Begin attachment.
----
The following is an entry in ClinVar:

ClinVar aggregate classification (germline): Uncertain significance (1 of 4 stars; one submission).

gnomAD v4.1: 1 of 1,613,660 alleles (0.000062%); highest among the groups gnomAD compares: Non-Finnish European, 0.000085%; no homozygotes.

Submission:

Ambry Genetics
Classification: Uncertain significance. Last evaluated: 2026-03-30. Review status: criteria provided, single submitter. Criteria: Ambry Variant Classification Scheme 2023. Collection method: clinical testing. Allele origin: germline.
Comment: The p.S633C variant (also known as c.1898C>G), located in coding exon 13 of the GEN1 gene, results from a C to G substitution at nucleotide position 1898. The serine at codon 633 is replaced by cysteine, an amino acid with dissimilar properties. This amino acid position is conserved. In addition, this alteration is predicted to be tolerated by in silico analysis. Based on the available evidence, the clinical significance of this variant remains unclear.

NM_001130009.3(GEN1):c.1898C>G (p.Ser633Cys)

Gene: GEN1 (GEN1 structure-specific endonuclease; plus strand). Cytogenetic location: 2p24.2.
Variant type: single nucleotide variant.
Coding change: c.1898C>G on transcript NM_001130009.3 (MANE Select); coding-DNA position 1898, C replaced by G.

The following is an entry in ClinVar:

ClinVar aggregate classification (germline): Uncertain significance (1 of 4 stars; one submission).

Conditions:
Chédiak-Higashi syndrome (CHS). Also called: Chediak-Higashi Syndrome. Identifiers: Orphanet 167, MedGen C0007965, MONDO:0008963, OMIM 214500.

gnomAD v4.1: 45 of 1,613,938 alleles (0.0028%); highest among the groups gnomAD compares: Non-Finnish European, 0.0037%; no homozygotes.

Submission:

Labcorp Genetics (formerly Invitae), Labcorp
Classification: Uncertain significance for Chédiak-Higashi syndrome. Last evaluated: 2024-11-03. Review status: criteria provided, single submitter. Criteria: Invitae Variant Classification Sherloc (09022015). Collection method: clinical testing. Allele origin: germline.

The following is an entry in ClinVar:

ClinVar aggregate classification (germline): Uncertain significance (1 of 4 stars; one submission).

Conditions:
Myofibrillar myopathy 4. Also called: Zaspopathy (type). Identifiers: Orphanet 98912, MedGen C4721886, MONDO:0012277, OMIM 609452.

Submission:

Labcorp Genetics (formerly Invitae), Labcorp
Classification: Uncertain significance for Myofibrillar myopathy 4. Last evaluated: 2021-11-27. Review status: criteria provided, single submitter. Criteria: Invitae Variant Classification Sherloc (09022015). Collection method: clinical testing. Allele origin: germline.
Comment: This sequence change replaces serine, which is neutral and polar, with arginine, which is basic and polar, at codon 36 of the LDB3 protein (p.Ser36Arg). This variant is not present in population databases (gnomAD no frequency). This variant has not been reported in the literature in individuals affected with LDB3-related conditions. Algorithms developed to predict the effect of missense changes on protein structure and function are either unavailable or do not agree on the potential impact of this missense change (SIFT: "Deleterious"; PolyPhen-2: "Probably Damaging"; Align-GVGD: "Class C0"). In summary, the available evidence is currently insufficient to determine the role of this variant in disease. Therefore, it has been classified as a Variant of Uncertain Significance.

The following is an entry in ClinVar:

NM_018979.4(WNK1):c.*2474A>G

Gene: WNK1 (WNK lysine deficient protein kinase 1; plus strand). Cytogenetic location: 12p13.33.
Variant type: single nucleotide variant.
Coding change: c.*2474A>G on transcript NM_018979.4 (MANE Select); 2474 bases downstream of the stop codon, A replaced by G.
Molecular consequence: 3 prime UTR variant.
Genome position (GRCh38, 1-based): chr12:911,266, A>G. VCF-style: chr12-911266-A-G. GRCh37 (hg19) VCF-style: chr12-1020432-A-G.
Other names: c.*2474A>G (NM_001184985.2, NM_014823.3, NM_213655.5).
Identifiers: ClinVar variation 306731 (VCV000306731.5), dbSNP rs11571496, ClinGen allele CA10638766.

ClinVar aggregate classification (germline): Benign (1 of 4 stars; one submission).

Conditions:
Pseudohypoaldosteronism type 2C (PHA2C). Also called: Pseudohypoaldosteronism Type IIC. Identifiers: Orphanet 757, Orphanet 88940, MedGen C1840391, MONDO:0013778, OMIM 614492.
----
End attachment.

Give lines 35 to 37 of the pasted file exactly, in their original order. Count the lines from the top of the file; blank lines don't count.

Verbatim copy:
Other names: c.*2474A>G (NM_001184985.2, NM_014823.3, NM_213655.5).
Identifiers: ClinVar variation 306731 (VCV000306731.5), dbSNP rs11571496, ClinGen allele CA10638766.

ClinVar aggregate classification (germline): Benign (1 of 4 stars; one submission).